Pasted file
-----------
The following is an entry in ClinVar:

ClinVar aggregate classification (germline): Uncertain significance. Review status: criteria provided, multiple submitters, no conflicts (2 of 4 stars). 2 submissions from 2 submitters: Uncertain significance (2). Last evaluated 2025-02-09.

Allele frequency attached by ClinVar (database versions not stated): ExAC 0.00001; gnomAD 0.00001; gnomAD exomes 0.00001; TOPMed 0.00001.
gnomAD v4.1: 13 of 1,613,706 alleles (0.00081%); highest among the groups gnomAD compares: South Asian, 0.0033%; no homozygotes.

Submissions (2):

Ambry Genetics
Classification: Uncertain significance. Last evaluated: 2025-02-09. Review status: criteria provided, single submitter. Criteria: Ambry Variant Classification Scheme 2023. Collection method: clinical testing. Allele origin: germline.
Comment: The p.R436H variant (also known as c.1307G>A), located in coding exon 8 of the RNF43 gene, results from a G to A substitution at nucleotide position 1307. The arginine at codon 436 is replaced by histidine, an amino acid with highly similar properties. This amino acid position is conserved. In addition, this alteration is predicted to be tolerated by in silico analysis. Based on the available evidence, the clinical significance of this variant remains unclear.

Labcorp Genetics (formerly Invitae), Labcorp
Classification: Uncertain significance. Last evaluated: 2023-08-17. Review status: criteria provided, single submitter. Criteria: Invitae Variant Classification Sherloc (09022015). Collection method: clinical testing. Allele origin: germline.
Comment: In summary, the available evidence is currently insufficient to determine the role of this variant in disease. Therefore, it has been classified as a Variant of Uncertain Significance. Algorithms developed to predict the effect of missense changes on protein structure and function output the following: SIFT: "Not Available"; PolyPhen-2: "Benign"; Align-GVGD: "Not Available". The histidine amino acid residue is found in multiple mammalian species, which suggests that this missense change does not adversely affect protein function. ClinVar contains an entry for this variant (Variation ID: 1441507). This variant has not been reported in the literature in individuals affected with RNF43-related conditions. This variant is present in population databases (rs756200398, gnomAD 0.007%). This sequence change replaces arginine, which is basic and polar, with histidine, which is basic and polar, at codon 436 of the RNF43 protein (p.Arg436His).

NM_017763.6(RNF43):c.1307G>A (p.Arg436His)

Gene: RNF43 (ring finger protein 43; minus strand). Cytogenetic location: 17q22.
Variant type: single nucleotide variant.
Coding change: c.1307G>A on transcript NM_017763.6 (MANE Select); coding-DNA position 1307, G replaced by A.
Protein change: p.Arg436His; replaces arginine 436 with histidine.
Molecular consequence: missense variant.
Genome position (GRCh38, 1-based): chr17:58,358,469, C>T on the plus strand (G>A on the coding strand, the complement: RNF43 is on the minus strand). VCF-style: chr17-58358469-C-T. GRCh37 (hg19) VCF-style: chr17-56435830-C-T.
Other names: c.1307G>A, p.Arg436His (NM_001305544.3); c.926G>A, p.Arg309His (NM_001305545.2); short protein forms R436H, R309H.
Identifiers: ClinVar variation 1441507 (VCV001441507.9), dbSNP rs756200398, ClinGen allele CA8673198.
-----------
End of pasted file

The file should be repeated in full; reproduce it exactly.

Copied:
The following is an entry in ClinVar:

ClinVar aggregate classification (germline): Uncertain significance. Review status: criteria provided, multiple submitters, no conflicts (2 of 4 stars). 2 submissions from 2 submitters: Uncertain significance (2). Last evaluated 2025-02-09.

Allele frequency attached by ClinVar (database versions not stated): ExAC 0.00001; gnomAD 0.00001; gnomAD exomes 0.00001; TOPMed 0.00001.
gnomAD v4.1: 13 of 1,613,706 alleles (0.00081%); highest among the groups gnomAD compares: South Asian, 0.0033%; no homozygotes.

Submissions (2):

Ambry Genetics
Classification: Uncertain significance. Last evaluated: 2025-02-09. Review status: criteria provided, single submitter. Criteria: Ambry Variant Classification Scheme 2023. Collection method: clinical testing. Allele origin: germline.
Comment: The p.R436H variant (also known as c.1307G>A), located in coding exon 8 of the RNF43 gene, results from a G to A substitution at nucleotide position 1307. The arginine at codon 436 is replaced by histidine, an amino acid with highly similar properties. This amino acid position is conserved. In addition, this alteration is predicted to be tolerated by in silico analysis. Based on the available evidence, the clinical significance of this variant remains unclear.

Labcorp Genetics (formerly Invitae), Labcorp
Classification: Uncertain significance. Last evaluated: 2023-08-17. Review status: criteria provided, single submitter. Criteria: Invitae Variant Classification Sherloc (09022015). Collection method: clinical testing. Allele origin: germline.
Comment: In summary, the available evidence is currently insufficient to determine the role of this variant in disease. Therefore, it has been classified as a Variant of Uncertain Significance. Algorithms developed to predict the effect of missense changes on protein structure and function output the following: SIFT: "Not Available"; PolyPhen-2: "Benign"; Align-GVGD: "Not Available". The histidine amino acid residue is found in multiple mammalian species, which suggests that this missense change does not adversely affect protein function. ClinVar contains an entry for this variant (Variation ID: 1441507). This variant has not been reported in the literature in individuals affected with RNF43-related conditions. This variant is present in population databases (rs756200398, gnomAD 0.007%). This sequence change replaces arginine, which is basic and polar, with histidine, which is basic and polar, at codon 436 of the RNF43 protein (p.Arg436His).

NM_017763.6(RNF43):c.1307G>A (p.Arg436His)

Gene: RNF43 (ring finger protein 43; minus strand). Cytogenetic location: 17q22.
Variant type: single nucleotide variant.
Coding change: c.1307G>A on transcript NM_017763.6 (MANE Select); coding-DNA position 1307, G replaced by A.
Protein change: p.Arg436His; replaces arginine 436 with histidine.
Molecular consequence: missense variant.
Genome position (GRCh38, 1-based): chr17:58,358,469, C>T on the plus strand (G>A on the coding strand, the complement: RNF43 is on the minus strand). VCF-style: chr17-58358469-C-T. GRCh37 (hg19) VCF-style: chr17-56435830-C-T.
Other names: c.1307G>A, p.Arg436His (NM_001305544.3); c.926G>A, p.Arg309His (NM_001305545.2); short protein forms R436H, R309H.
Identifiers: ClinVar variation 1441507 (VCV001441507.9), dbSNP rs756200398, ClinGen allele CA8673198.